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  • Department of Global Development
  • School of Integrative Plant Science
  • Soil and Crop Sciences Section
  • Global Development

Johannes Lehmann, Liberty Hyde Bailey Professor in the School of Integrative Plant Science’s Soil and Crop Sciences Section, was honored along with other recent winners of the Humboldt Research Award at a reception in Berlin June 23, 2022. 

Sponsored by the Alexander von Humboldt Foundation, the award recognizes career excellence and funds opportunities to forge innovative collaborations with colleagues in Germany. "Humboldt’s ideal of a free, globally networked world of science is one which we again need to defend today,” said German President Frank-Walter Steinmeier, addressing the award recipients.

“What I like about the Humboldt experience is that you meet colleagues from all disciplines, all career stages, and especially from all around the world in a way that fosters new connections,” said Lehmann, a faculty member in Global Development, who received the award in 2020. “The prize allows me to spend time to think fundamentally about how to do better and more relevant science.”

Johannes Lehmann (left) with president of the Alexander von Humboldt Foundation President Hans-Christian Pape.

The Humboldt Research Award recognizes career excellence and funds opportunities to forge innovative collaborations with colleagues in Germany.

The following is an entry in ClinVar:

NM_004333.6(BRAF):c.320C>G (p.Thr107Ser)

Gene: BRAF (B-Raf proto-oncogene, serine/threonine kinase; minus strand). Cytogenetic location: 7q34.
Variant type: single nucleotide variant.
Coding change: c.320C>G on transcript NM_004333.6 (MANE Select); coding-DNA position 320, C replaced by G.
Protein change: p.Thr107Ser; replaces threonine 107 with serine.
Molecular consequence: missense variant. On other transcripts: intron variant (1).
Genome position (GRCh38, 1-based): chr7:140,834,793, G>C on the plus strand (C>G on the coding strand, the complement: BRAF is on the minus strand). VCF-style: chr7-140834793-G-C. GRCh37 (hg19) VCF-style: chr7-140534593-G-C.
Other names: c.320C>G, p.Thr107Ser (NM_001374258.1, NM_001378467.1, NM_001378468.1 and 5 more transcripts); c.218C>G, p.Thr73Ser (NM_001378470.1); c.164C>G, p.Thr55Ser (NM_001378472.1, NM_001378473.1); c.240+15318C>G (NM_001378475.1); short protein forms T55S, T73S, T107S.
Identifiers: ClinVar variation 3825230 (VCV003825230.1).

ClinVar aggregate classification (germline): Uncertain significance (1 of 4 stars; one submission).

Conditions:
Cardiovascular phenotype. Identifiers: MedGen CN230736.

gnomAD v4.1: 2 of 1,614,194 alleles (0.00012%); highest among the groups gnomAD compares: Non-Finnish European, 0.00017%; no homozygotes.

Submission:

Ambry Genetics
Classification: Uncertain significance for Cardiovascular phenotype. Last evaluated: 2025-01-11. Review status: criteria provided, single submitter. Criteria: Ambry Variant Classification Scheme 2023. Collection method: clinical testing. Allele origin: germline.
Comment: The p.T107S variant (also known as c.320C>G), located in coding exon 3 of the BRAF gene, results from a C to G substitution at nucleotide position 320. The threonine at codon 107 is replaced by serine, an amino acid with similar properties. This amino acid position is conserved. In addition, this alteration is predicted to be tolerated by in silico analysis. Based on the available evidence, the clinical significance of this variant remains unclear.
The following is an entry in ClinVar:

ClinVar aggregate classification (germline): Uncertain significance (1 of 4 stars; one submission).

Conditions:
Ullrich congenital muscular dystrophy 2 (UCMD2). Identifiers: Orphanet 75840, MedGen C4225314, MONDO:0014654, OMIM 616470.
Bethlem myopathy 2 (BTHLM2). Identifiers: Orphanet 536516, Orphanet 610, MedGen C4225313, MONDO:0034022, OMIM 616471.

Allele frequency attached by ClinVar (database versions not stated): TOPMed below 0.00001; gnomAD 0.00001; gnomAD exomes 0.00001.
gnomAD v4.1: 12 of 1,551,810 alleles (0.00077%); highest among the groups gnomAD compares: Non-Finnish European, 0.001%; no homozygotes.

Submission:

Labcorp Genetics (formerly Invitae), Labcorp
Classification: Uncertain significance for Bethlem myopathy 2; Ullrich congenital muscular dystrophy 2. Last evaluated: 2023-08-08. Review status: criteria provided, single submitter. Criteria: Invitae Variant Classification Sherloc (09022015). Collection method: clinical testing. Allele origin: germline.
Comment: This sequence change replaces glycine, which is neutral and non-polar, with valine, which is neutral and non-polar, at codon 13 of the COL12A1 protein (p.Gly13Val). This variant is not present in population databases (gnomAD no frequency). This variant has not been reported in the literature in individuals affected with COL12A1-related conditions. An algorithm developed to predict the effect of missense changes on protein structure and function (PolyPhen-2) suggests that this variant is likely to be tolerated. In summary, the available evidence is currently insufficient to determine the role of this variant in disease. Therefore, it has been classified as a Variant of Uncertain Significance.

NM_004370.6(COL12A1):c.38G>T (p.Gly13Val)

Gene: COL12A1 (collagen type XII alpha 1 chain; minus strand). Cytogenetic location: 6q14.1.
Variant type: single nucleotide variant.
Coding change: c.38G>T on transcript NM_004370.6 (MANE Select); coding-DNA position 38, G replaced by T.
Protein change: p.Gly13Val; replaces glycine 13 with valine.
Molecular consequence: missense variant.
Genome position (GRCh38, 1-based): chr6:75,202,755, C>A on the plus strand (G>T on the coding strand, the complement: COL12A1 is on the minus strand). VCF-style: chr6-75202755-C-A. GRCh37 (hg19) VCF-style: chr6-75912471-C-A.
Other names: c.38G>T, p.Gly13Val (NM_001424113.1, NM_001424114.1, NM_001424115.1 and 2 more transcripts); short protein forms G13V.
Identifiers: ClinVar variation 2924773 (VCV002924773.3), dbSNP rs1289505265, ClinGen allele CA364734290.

“What I like about the Humboldt experience is that you meet colleagues from all disciplines, all career stages, and especially from all around the world in a way that fosters new connections,” said Lehmann

Credit: Humboldt Foundation/Jens Jeske

Lehmann with Humboldt Foundation President Hans-Christian Pape

Despite pandemic disruptions, the award helped fuel collaborations between Lehmann and soil ecologist Matthias Rillig at Freie Universität in Berlin. Their work includes:

  • Soil organic matter formation. Working with Rillig’s group, Lehmann has been rethinking the role of soil microorganisms in carbon sequestration, focusing on microbial turnover and how fungi die and recycle nutrients and carbon. “We need a field of inquiry to focus on the formation of necromass – the remains of microbes in all stages of decay – and really understand the pathways of organic carbon through the microbial biomass,” he argued.
     
  • Soil in space. On-going work on samples sent to the International Space Station in 2020 looked at the effects of reduced gravity on behavior and ecology of soil microorganisms and their role in soil aggregation and carbon sequestration. “This line of research will teach us lessons about both agriculture in space as well as climate change mitigation on Earth,” said Lehmann.
     
  • Science-art collaboration. Rillig and Lehmann share an interest in critically testing assumptions about artistic creativity and its relevance to scientific inquiry, and using art to help build teams of scientists and identify new research methods.  “Our fundamental inquiry into art thinking will pave the way for a deep exploration of undisciplined collaboration within and beyond the university, and expand our art-science toolbox beyond simple communication of scientific results,” Lehmann said.

Lehmann recalled he started his career in soil science more than 30 years ago working to help improve the livelihoods of small-holder farmers in sub-Saharan Africa. More recently his focus has been to leverage efforts to mitigate climate change by withdrawing carbon from the atmosphere and storing it in soil for improving soil health. “My motivation in all these efforts has always been to help people,” he said.

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